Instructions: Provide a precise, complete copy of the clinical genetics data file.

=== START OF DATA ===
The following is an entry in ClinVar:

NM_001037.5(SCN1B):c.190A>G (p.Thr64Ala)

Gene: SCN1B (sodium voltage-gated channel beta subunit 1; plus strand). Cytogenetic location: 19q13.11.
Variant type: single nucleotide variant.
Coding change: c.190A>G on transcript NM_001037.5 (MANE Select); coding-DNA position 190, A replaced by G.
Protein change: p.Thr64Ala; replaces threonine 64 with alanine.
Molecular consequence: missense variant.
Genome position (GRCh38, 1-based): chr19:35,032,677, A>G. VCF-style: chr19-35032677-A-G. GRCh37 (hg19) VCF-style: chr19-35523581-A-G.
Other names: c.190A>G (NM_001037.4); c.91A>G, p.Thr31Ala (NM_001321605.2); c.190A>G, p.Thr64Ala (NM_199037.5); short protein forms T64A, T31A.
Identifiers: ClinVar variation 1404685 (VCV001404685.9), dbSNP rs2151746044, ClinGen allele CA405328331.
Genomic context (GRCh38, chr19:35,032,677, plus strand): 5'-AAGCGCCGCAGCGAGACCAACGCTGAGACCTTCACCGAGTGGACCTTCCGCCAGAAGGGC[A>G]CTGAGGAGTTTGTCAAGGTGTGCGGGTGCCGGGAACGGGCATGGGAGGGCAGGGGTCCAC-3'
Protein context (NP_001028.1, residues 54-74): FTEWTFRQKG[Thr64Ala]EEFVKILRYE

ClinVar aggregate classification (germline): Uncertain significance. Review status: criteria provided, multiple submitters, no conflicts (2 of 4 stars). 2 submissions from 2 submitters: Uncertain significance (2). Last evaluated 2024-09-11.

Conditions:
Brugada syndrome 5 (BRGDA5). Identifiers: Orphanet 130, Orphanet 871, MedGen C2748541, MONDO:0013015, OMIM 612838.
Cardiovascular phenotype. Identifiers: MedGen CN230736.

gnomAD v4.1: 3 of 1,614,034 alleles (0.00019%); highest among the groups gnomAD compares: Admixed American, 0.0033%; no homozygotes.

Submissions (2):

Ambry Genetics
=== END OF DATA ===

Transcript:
The following is an entry in ClinVar:

NM_001037.5(SCN1B):c.190A>G (p.Thr64Ala)

Gene: SCN1B (sodium voltage-gated channel beta subunit 1; plus strand). Cytogenetic location: 19q13.11.
Variant type: single nucleotide variant.
Coding change: c.190A>G on transcript NM_001037.5 (MANE Select); coding-DNA position 190, A replaced by G.
Protein change: p.Thr64Ala; replaces threonine 64 with alanine.
Molecular consequence: missense variant.
Genome position (GRCh38, 1-based): chr19:35,032,677, A>G. VCF-style: chr19-35032677-A-G. GRCh37 (hg19) VCF-style: chr19-35523581-A-G.
Other names: c.190A>G (NM_001037.4); c.91A>G, p.Thr31Ala (NM_001321605.2); c.190A>G, p.Thr64Ala (NM_199037.5); short protein forms T64A, T31A.
Identifiers: ClinVar variation 1404685 (VCV001404685.9), dbSNP rs2151746044, ClinGen allele CA405328331.
Genomic context (GRCh38, chr19:35,032,677, plus strand): 5'-AAGCGCCGCAGCGAGACCAACGCTGAGACCTTCACCGAGTGGACCTTCCGCCAGAAGGGC[A>G]CTGAGGAGTTTGTCAAGGTGTGCGGGTGCCGGGAACGGGCATGGGAGGGCAGGGGTCCAC-3'
Protein context (NP_001028.1, residues 54-74): FTEWTFRQKG[Thr64Ala]EEFVKILRYE

ClinVar aggregate classification (germline): Uncertain significance. Review status: criteria provided, multiple submitters, no conflicts (2 of 4 stars). 2 submissions from 2 submitters: Uncertain significance (2). Last evaluated 2024-09-11.

Conditions:
Brugada syndrome 5 (BRGDA5). Identifiers: Orphanet 130, Orphanet 871, MedGen C2748541, MONDO:0013015, OMIM 612838.
Cardiovascular phenotype. Identifiers: MedGen CN230736.

gnomAD v4.1: 3 of 1,614,034 alleles (0.00019%); highest among the groups gnomAD compares: Admixed American, 0.0033%; no homozygotes.

Submissions (2):

Ambry Genetics